Relegation fears scare off potential Leeds bid

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The Independent Football

One of the two Yorkshire-based consortiums hoping to save Leeds United yesterday announced it had scrapped its plans for a bid. With Leeds facing the expiry of their latest "standstill agreement" with their major creditors at 2pm this afternoon, that leaves only one consortium in the running. But following doubts about the credibility of that group - and what role, if any, is being played by the former Bradford chairman Geoffrey Richmond - Leeds' future looks shakier by the minute.

Despite yesterday's setback, the Leeds chief executive, Trevor Birch, remains hopeful he will find a solution to the club's financial crisis. A senior source at Elland Road said that Birch hopes to secure another fortnight's extension to their standstill agreement, and further extensions as necessary through March and April.

Leeds' major creditors - bondholders and a financing firm owed £80m between them - are not intent on forcing Birch to choose between selling the club or applying for administration just yet. That decision will have to be made before the end of the season but all parties realise that Birch has a better chance of finding the right buyer once Leeds' status next season has been confirmed.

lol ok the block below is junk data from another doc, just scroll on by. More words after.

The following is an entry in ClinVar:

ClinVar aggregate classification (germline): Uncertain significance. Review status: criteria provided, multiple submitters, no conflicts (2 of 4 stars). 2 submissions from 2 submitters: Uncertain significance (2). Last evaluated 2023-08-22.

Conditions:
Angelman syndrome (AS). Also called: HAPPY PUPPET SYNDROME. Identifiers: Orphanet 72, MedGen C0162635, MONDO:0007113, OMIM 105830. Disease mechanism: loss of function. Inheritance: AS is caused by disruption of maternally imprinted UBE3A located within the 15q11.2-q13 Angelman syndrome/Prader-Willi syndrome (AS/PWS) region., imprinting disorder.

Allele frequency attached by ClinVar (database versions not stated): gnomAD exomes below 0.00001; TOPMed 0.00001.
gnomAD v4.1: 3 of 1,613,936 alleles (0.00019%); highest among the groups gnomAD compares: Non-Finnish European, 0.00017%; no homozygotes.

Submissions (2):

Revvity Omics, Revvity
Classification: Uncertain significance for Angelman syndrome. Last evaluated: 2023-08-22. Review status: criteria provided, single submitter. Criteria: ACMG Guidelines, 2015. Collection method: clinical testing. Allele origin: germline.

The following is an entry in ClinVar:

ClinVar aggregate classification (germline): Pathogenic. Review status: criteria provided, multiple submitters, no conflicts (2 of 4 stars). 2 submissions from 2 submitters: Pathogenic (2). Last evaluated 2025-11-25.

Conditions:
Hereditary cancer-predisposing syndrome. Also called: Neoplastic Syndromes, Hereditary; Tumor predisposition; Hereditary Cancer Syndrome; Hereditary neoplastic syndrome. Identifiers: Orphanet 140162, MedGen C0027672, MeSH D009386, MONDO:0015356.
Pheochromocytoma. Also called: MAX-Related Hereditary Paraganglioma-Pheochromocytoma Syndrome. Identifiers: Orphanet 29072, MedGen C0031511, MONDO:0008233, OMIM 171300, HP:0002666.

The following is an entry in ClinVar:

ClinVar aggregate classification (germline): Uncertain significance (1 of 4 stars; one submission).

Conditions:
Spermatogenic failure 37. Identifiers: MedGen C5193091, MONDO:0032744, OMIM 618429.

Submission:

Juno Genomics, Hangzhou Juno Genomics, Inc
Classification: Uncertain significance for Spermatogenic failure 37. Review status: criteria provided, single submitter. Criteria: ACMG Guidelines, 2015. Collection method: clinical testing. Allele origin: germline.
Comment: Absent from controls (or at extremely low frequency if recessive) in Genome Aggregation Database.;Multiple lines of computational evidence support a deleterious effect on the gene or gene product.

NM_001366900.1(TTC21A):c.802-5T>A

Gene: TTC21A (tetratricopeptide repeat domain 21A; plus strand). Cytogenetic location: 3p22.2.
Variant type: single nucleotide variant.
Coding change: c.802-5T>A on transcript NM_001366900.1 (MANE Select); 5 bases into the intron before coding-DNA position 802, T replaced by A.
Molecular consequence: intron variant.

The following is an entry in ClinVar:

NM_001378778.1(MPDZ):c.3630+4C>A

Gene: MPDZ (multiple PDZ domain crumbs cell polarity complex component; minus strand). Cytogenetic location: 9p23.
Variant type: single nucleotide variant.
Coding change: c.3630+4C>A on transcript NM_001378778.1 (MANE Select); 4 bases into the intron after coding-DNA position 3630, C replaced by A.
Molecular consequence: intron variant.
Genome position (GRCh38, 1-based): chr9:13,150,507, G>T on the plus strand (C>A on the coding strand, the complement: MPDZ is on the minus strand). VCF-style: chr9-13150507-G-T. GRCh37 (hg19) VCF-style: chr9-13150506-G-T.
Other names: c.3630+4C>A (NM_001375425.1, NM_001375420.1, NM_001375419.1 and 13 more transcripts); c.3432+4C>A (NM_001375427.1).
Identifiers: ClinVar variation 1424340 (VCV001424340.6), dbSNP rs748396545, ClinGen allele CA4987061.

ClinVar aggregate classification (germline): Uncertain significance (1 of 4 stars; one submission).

If they manage to avoid relegation and can guarantee Premiership football next season, Leeds will be immediately more attractive to a range of potential investors. Birch is understood to feel that an early sale at a knock-down price on the assumption of relegation risks the club being sold too cheaply and not necessarily to the right buyers.

The group that withdrew its interest yesterday was the so-called "second Yorkshire consortium", comprised of wealthy local businessmen and advised by Zeus Capital Limited, a corporate finance firm.

"Following our financial investigations we have reluctantly concluded that the consortium will not be making a proposal regarding Leeds," Richard Hughes, a Zeus director, said. It is thought the group had access to the £25m needed to satisfy the creditors straightaway but had reservations about the impact of relegation.

Gerald Krasner, a spokesman for the other consortium, which tabled a bid of around £20m three weeks ago and is involved in ongoing talks with Leeds, said: "Things are progressing and we're further on than we were last week. If we weren't progressing then we would be pulling out, so we are still optimistic." No deal with Krasner's group is believed to be imminent.